Marriott is underway to replace single-use plastics across its global network by 2022.
Students from UQ visited Noosa recently to conduct research on the issue.

A research project which may ultimately lead to a blanket ban of single-use plastic amenities across Queensland has been launched by a consortium of students and tourism entities in the Sunshine State.

Alongside Tourism Noosa’s ‘Refresh Noosa’ program, which aims to eliminate single-use plastic amenities in resorts and apartments throughout the region, the Queensland Tourism Industry Council (QTIC) and University of Queensland (UQ) are thinking bigger.

Students at the UQ Business School plan to look at the use and wastage of miniature amenities across Queensland and the opportunities available to switch to sustainable and refillable bottles. The final report is expected to be complete and available next month.

Under the Noosa initiative, a number of small resort and holiday apartment operators unaffiliated with any larger management companies are preparing to trial or switch to refillable amenity bottles. These include the Culgoa Point Beach Resort and Seahaven Noosa. In the Sunshine Coast city alone, more than two million single-use amenity bottles go to landfill every year.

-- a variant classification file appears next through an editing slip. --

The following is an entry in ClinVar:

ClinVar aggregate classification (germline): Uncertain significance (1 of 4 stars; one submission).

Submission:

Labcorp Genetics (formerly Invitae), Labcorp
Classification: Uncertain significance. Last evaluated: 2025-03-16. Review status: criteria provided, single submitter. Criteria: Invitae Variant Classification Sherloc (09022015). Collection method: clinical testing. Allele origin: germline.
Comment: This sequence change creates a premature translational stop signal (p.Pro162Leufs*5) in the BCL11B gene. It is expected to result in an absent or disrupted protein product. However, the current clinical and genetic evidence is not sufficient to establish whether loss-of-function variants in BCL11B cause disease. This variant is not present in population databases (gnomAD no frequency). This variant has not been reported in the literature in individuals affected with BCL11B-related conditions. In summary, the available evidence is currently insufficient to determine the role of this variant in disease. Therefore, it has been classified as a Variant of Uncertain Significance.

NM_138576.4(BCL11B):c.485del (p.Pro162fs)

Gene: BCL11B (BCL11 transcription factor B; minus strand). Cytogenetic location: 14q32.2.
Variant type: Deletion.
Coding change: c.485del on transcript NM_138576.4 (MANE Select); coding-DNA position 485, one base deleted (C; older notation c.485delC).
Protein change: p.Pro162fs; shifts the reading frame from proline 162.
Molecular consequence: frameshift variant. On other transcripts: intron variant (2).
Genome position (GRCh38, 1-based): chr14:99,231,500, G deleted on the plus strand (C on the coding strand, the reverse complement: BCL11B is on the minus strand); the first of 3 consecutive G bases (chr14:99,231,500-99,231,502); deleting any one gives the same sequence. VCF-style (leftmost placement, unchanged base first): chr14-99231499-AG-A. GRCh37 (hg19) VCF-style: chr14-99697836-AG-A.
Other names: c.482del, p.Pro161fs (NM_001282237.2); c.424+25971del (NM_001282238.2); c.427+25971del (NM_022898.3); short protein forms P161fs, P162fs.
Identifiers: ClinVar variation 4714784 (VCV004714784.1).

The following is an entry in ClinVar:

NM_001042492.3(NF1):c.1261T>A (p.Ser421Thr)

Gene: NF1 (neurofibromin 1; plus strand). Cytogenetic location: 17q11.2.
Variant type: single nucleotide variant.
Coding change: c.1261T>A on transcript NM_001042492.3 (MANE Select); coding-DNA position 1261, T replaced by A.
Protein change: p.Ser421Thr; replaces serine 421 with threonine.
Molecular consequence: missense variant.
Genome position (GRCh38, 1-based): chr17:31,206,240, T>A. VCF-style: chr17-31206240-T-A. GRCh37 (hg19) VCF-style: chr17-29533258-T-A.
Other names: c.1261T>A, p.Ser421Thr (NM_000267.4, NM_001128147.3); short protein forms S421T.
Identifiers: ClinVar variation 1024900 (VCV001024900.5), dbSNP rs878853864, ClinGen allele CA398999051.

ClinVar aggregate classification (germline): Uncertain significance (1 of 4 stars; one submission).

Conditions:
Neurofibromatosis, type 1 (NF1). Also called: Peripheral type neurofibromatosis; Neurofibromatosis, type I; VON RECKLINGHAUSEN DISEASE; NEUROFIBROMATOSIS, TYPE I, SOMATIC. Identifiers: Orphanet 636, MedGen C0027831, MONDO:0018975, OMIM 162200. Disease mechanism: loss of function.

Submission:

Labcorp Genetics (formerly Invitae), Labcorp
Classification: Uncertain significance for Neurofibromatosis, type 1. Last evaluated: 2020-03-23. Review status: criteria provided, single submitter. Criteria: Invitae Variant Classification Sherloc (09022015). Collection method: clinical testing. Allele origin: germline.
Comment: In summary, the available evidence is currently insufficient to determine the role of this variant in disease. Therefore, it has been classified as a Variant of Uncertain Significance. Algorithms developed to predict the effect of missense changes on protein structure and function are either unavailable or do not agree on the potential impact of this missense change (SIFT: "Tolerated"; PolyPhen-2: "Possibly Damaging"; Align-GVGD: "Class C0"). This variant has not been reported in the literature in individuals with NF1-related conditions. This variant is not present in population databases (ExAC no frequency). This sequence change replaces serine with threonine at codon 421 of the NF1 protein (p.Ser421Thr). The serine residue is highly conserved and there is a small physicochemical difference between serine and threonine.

QTIC Chief Executive, Daniel Gschwind said the state’s entire tourism industry shared the goal of identifying the impact of single-use amenities on Queensland’s environment.

“The project will provide some insight into the current quantity of single-use plastic guest amenities being disposed of in landfills, as well as alternative opportunities that we can provide to our members which will assist in moving towards more sustainable alternatives,” he said.